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Reflection Eternal “Train of Thought” (Best of the Decade)

It has been nine years (this month) since Train of Thought came out. It is, and will always be, an album that changed the hip hop game (not to mention my personal taste in music). This album marked the first time I heard Talib Kweli, and ever since then he’s been one of my favorite emcees. It was also the first time I heard Hi-Tek’s smooth sailing production. Fans acclimated with Black Star already had a good idea of what to expect from Kweli & Hi-Tek; those who weren’t were in for a rude awakening. This album is a perfect example of everything that makes a classic hip hop record: pristine production and ridiculous rhymes.

Experience Dedication” hits the listener from the jump with Dave Chappelle’s witty impersonation of Nelson Mandela. Hi-Tek & Kweli keep the train moving on “Move Somethin’” where Hi-Tek’s deep drums and horns create a canvas for Kweli to destroy, “What’s up with the mellow drama?/Fellas wanna hover in my cipher like a helicopter/Like it’s a special honor the stealth bomber gem dropper/Make the ghetto holla Inter-Conta-Nental!” “Some Kind of Wonderful” features Kweli delivering blatant battle-stance blows, “I take your style and embarrass it/Words beautifully written like Arabic/Got niggas on the run cuz I bring the fire like chariot/Introduced pen skills to ill deliveries and married it.” One of the definite highlights on the album is the commercially appealing track “The Blast.” On it Kweli spits his usual upper echelon intellect, and for the first time we get to hear Hi-Tek flow over one of his own concoctions.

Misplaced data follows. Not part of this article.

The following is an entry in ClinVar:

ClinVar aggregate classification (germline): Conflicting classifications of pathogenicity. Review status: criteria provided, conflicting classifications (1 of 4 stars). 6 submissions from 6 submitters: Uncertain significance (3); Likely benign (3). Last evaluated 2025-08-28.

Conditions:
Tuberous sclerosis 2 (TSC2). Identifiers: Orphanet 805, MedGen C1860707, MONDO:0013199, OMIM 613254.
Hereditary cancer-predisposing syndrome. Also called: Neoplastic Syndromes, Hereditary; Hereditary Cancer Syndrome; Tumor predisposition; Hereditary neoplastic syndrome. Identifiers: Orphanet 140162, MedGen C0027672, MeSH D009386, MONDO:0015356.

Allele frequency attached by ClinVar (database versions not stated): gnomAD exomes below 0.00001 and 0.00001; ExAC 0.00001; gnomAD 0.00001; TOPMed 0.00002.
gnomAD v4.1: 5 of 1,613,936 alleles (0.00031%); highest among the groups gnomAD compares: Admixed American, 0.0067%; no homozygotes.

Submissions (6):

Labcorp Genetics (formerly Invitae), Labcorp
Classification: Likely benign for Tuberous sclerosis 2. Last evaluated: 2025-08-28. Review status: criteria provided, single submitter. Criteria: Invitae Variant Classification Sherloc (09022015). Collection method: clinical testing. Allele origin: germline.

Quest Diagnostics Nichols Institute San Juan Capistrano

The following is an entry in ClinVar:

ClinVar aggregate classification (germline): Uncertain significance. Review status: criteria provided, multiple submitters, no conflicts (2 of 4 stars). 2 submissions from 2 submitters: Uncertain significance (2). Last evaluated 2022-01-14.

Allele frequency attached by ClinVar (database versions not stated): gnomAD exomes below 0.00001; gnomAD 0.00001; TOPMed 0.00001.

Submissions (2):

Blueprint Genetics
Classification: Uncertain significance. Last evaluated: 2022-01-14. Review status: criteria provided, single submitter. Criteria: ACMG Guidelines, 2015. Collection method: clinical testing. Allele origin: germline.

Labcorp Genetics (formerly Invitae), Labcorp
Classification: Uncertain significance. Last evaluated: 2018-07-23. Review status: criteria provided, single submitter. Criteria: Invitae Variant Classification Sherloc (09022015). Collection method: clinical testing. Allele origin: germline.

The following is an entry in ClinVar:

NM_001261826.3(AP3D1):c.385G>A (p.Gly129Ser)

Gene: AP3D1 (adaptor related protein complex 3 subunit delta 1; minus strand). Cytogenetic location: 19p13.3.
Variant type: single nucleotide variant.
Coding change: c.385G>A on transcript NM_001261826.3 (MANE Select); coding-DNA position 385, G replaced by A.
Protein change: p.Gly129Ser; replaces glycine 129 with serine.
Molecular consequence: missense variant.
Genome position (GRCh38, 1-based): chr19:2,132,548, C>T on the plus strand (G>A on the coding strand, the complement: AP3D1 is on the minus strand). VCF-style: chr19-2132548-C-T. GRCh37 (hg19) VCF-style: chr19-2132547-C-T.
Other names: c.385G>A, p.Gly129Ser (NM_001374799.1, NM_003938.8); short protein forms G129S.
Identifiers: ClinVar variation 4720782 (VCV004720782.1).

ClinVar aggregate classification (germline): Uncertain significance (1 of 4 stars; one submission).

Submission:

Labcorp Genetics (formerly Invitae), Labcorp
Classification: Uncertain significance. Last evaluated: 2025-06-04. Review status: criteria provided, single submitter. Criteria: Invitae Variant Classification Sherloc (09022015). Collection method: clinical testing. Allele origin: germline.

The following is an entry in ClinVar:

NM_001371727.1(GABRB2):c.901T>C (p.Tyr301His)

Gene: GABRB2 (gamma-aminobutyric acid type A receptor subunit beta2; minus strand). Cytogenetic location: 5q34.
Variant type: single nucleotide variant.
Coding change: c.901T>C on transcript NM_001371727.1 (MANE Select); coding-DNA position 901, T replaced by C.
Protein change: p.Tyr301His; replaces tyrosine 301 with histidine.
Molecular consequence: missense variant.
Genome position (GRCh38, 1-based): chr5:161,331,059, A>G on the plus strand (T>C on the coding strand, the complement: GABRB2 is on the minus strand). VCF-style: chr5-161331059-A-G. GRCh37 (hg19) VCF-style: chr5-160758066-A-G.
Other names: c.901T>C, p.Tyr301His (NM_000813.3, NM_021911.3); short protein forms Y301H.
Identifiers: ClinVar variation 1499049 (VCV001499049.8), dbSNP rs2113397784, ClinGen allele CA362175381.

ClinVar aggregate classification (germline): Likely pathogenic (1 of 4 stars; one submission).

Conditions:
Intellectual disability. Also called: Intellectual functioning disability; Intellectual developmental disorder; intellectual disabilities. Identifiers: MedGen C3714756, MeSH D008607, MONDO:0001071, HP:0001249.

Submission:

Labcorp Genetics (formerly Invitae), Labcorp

On top of Kweli & Hi-Tek, the guest appearances on this album are well above average. Despite being absolute monsters by themselves, Kweli & Hi-Tek do a good job of showing that they play well with others. Mos Def & Kweli pass the mics like skilled quarterbacks over Hi-Tek’s funk filled strings on “This Means You.” If you are the type of person that loves punchlines, “Down For the Count” is for you: Kweli, Xzibit & Rah Digga spit so many similes and metaphors that it will leave your head spinning. To top it all off, Talib flows along the members of De La Soul and shows that he can rhyme with some of the all-time best.

Train of Thought is an album that I can easily see myself listening to 10 years from now. This album was so far ahead of its time that a psychic couldn’t even see it coming. With the looming possibility of another Reflection Eternal album in the distant future, I can only ask one question: Can Kweli & Hi-Tek change the game again?

Also: Rock The Bells feat. Reflection Eternal & more @ First Avenue

1 Comment

    Talin Kweli is one of the few artists who is still holding it down as far as lyricism. If you like him, you’ll like us

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